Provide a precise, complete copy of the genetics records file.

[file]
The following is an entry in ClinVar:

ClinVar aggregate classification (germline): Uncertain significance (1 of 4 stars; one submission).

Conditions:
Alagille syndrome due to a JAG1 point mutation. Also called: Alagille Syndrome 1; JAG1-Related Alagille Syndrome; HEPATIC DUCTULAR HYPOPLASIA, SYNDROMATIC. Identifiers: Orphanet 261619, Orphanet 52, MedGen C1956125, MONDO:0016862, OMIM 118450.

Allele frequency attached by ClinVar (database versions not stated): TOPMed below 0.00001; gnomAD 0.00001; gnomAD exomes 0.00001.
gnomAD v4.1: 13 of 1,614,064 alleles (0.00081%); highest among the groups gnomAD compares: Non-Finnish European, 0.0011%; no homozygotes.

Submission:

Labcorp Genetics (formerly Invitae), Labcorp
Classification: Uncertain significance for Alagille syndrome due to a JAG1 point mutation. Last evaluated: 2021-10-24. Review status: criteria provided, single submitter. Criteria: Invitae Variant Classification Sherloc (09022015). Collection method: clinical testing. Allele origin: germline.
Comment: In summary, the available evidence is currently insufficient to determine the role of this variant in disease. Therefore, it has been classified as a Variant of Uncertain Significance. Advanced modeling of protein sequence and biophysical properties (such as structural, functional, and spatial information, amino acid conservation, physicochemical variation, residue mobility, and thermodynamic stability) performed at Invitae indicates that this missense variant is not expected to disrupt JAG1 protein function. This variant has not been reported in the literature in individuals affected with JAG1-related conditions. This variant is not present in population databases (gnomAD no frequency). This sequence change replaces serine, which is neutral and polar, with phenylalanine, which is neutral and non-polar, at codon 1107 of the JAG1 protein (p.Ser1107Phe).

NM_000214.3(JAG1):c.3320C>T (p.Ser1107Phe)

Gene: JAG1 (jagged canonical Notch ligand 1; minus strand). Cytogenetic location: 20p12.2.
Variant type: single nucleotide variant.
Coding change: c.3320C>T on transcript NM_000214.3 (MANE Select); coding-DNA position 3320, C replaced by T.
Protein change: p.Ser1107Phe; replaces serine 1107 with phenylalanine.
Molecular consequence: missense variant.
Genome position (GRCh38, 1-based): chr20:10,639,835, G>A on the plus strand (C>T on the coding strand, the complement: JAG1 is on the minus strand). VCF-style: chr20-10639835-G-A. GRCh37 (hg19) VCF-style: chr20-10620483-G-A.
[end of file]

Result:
The following is an entry in ClinVar:

ClinVar aggregate classification (germline): Uncertain significance (1 of 4 stars; one submission).

Conditions:
Alagille syndrome due to a JAG1 point mutation. Also called: Alagille Syndrome 1; JAG1-Related Alagille Syndrome; HEPATIC DUCTULAR HYPOPLASIA, SYNDROMATIC. Identifiers: Orphanet 261619, Orphanet 52, MedGen C1956125, MONDO:0016862, OMIM 118450.

Allele frequency attached by ClinVar (database versions not stated): TOPMed below 0.00001; gnomAD 0.00001; gnomAD exomes 0.00001.
gnomAD v4.1: 13 of 1,614,064 alleles (0.00081%); highest among the groups gnomAD compares: Non-Finnish European, 0.0011%; no homozygotes.

Submission:

Labcorp Genetics (formerly Invitae), Labcorp
Classification: Uncertain significance for Alagille syndrome due to a JAG1 point mutation. Last evaluated: 2021-10-24. Review status: criteria provided, single submitter. Criteria: Invitae Variant Classification Sherloc (09022015). Collection method: clinical testing. Allele origin: germline.
Comment: In summary, the available evidence is currently insufficient to determine the role of this variant in disease. Therefore, it has been classified as a Variant of Uncertain Significance. Advanced modeling of protein sequence and biophysical properties (such as structural, functional, and spatial information, amino acid conservation, physicochemical variation, residue mobility, and thermodynamic stability) performed at Invitae indicates that this missense variant is not expected to disrupt JAG1 protein function. This variant has not been reported in the literature in individuals affected with JAG1-related conditions. This variant is not present in population databases (gnomAD no frequency). This sequence change replaces serine, which is neutral and polar, with phenylalanine, which is neutral and non-polar, at codon 1107 of the JAG1 protein (p.Ser1107Phe).

NM_000214.3(JAG1):c.3320C>T (p.Ser1107Phe)

Gene: JAG1 (jagged canonical Notch ligand 1; minus strand). Cytogenetic location: 20p12.2.
Variant type: single nucleotide variant.
Coding change: c.3320C>T on transcript NM_000214.3 (MANE Select); coding-DNA position 3320, C replaced by T.
Protein change: p.Ser1107Phe; replaces serine 1107 with phenylalanine.
Molecular consequence: missense variant.
Genome position (GRCh38, 1-based): chr20:10,639,835, G>A on the plus strand (C>T on the coding strand, the complement: JAG1 is on the minus strand). VCF-style: chr20-10639835-G-A. GRCh37 (hg19) VCF-style: chr20-10620483-G-A.